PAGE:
Bright Bulbs Bring Bank Branding Battle

Just as the Minnesota Vikings exceed expectations this year and push into the NFL playoffs, the Vikings’ still-unfinished new stadium is producing some interesting (if not expected) branding-related litigation.


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A major topic of conversation here in the Twin Cities is the 2016 opening of U.S. Bank Stadium, the Vikings’ new home built on the site of the not-so-dearly departed Metrodome, and the accompanying outgrowth of buildings in the “Downtown East” area it occupies. Watching this hulking behemoth of angled glass and metal rise over the last two years, I’m happily anticipating the prospect of habitable indoor weather for the next Chicago Bears appearance in town (but probably not the game itself).

I probably should have anticipated the wealth of lawsuits that have arrived well ahead of the stadium’s ribbon-cutting. The latest example has two large banks’ logos a bit too close for comfort.

U.S. Bank paid an estimated $220 million for the naming rights to the new stadium, and its name will be emblazoned everywhere on its exterior. But just last week, the entity behind the stadium’s development (we’ll call it the “Vikings” for simplicity’s sake) brought a lawsuit in Minnesota claiming that Wells Fargo, another locally-based bank, is trying to steal some branding thunder and “permanently photobomb the image of the iconic U.S. Bank Stadium.”

While Wells Fargo doesn’t have its moniker adorning the new stadium, it happens to own a pair of buildings just across the street, and Wells Fargo looks keen to offset the exposure of its competitor’s name. According to the Vikings’ complaint, Wells Fargo plans to put its red-and-yellow logo mark both on the top floor of the building (facing out) and on a raised, illuminated platform (facing the sky). This means that those helicopter night shots of the new stadium and the Minneapolis skyline will also remind viewers of that other big bank in town, as shown in this rendering featured in the Vikings’ complaint:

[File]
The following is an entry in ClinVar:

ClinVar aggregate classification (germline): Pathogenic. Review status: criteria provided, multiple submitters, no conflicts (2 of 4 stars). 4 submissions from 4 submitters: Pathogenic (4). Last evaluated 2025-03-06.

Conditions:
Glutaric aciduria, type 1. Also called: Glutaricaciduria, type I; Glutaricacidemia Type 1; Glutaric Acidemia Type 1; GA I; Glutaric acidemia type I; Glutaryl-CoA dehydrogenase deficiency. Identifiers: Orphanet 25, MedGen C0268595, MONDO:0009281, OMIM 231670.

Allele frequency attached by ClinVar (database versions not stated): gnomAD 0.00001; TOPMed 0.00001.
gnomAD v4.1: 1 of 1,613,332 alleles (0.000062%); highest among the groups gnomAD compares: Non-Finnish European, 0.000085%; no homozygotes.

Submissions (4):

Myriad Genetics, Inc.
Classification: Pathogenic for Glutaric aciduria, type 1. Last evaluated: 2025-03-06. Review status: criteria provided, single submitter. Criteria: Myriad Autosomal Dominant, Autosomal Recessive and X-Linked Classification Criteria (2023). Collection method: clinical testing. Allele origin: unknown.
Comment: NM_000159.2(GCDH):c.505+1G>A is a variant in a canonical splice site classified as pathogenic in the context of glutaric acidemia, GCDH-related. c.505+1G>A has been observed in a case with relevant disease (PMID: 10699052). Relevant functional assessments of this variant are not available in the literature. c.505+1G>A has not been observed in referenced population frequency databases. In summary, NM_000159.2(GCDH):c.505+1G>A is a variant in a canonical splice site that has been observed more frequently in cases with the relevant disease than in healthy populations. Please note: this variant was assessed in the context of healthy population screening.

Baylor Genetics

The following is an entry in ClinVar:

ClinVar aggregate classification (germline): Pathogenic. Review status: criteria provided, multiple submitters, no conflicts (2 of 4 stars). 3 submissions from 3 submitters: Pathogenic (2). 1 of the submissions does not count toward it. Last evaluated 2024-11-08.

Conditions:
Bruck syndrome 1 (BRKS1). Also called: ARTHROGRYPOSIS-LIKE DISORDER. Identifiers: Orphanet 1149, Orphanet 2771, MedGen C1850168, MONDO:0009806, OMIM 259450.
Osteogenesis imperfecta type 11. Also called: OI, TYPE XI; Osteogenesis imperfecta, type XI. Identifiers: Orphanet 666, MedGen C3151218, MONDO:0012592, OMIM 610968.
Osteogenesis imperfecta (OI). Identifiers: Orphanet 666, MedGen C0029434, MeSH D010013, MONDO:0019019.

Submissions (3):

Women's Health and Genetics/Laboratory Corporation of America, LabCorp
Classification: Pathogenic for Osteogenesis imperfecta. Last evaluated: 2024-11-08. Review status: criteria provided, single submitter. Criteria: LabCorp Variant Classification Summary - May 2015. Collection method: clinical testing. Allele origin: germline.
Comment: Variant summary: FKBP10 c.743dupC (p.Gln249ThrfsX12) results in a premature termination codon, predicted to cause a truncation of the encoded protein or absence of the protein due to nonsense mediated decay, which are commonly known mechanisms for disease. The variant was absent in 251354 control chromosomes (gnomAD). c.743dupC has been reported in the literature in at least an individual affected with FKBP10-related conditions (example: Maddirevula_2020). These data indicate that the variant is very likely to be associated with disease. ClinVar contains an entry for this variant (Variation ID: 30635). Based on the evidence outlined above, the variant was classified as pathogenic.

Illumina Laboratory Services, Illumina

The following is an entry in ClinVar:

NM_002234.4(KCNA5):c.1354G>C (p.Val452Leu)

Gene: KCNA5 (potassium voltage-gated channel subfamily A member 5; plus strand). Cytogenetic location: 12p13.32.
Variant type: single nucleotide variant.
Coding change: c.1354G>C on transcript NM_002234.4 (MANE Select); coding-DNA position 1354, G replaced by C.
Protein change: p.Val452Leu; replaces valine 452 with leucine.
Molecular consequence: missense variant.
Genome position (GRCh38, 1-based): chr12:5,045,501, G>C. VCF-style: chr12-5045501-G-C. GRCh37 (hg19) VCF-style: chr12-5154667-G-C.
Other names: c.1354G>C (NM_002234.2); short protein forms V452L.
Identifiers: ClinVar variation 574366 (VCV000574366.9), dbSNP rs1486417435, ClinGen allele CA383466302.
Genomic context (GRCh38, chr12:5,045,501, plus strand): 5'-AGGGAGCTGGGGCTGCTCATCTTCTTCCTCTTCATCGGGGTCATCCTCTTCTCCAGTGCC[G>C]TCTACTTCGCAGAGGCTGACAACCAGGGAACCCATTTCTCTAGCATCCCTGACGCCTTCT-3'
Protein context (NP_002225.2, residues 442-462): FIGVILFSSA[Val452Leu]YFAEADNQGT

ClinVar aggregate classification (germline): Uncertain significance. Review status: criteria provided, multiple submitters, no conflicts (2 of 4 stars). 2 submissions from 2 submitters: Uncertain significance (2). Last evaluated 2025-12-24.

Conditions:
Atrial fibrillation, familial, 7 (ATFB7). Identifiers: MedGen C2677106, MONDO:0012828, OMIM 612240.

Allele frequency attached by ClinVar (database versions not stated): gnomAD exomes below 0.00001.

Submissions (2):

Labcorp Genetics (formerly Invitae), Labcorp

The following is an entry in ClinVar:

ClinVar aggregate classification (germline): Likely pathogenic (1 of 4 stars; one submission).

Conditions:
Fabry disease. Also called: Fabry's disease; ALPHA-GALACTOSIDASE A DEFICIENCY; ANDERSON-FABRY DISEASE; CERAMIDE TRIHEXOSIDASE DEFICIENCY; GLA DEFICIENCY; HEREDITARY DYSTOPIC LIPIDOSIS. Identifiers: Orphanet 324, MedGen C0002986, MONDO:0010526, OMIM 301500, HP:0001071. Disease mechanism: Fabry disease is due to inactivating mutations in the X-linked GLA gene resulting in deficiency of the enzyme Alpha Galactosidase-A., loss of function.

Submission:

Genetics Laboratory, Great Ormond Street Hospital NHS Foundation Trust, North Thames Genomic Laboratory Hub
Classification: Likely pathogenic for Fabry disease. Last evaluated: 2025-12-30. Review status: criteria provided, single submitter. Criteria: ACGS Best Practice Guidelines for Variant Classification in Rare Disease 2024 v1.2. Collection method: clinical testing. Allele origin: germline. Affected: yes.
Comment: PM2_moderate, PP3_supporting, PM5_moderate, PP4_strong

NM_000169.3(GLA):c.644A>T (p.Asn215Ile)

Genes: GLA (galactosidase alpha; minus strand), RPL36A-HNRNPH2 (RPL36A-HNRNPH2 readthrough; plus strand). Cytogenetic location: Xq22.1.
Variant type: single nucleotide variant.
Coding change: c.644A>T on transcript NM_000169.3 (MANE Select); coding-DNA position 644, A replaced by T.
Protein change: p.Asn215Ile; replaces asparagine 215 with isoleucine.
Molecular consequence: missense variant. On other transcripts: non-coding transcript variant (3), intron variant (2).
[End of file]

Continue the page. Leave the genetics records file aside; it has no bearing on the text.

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The Vikings — and, I assume, U.S. Bank — take umbrage to the plans for a brightly-lit WELLS FARGO sign, and allege that Wells Fargo previously agreed that the rooftop logo would not be raised or illuminated, just painted. The suit was just removed from Minnesota state court to federal court, and as work continues on the signs (likely as you read this), expedited hearings are in the works to attempt to halt further construction by Wells Fargo. Given so many millions of dollars pouring into both the stadium and Downtown East, this messy dispute likely won’t be going away anytime soon. In the meantime, you can see the progress of both the new stadium and the Wells Fargo signs using the “aerial” webcam at the Vikings’ website.

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It goes to show that stadium naming rights don’t also give an automatic zone of exclusion for crafty competitor branding. Branding can be found in every nook and cranny. I am reminded of the big red rooftop that used to be visible on TV in left field at Wrigley Field in Chicago. It quickly became a lucrative advertising prospect for Budweiser and the building’s owner (much to the consternation of the Chicago Cubs, which has since renovated the field and largely obscured the view of the surrounding rooftops).

Football is the premier sport in the U.S. thanks in large part to the advertising dollars that funnel into the game and its media coverage. The amount of famous brands willing to pay top dollar for NFL-related branding is legion. Arguably the most famous commercial of all time, Apple’s “1984” ad introducing the Macintosh, aired just once – during the Super Bowl. It stands to reason that stadium naming rights may not give a great return on investment if a competitor can swoop in and “photobomb” its way into similar media attention. And indeed, commentators have pondered whether it’s really worth all that money to have Al Michaels refer to the Vikings’ gridiron as “U.S. Bank Stadium.”

It seems both sides have a point – Wells Fargo seeks only to brand its own building, while US Bank and the Vikings can point what is ostensibly a breach of a prior arrangement between the parties. But contract dispute aside, who’s to say brand owners shouldn’t be like crafty NFL general managers, striving for maximum benefit at minimum cost?